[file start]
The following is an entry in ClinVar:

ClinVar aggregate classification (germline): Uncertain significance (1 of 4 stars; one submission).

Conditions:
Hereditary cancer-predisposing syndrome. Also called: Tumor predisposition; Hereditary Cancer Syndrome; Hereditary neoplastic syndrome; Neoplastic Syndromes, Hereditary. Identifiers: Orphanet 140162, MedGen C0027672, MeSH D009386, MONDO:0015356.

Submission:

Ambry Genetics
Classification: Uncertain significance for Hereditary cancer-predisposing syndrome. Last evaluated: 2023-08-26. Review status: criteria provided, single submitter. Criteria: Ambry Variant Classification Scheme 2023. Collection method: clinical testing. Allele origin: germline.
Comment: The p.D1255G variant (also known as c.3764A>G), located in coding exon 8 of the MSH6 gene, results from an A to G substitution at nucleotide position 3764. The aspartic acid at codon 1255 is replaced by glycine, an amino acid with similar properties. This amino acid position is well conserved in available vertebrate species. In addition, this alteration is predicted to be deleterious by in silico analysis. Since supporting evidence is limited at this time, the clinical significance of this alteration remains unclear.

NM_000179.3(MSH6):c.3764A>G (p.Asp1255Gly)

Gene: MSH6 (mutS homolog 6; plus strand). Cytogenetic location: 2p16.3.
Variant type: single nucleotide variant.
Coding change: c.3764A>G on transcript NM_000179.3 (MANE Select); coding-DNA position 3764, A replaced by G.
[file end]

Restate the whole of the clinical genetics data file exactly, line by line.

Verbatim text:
The following is an entry in ClinVar:

ClinVar aggregate classification (germline): Uncertain significance (1 of 4 stars; one submission).

Conditions:
Hereditary cancer-predisposing syndrome. Also called: Tumor predisposition; Hereditary Cancer Syndrome; Hereditary neoplastic syndrome; Neoplastic Syndromes, Hereditary. Identifiers: Orphanet 140162, MedGen C0027672, MeSH D009386, MONDO:0015356.

Submission:

Ambry Genetics
Classification: Uncertain significance for Hereditary cancer-predisposing syndrome. Last evaluated: 2023-08-26. Review status: criteria provided, single submitter. Criteria: Ambry Variant Classification Scheme 2023. Collection method: clinical testing. Allele origin: germline.
Comment: The p.D1255G variant (also known as c.3764A>G), located in coding exon 8 of the MSH6 gene, results from an A to G substitution at nucleotide position 3764. The aspartic acid at codon 1255 is replaced by glycine, an amino acid with similar properties. This amino acid position is well conserved in available vertebrate species. In addition, this alteration is predicted to be deleterious by in silico analysis. Since supporting evidence is limited at this time, the clinical significance of this alteration remains unclear.

NM_000179.3(MSH6):c.3764A>G (p.Asp1255Gly)

Gene: MSH6 (mutS homolog 6; plus strand). Cytogenetic location: 2p16.3.
Variant type: single nucleotide variant.
Coding change: c.3764A>G on transcript NM_000179.3 (MANE Select); coding-DNA position 3764, A replaced by G.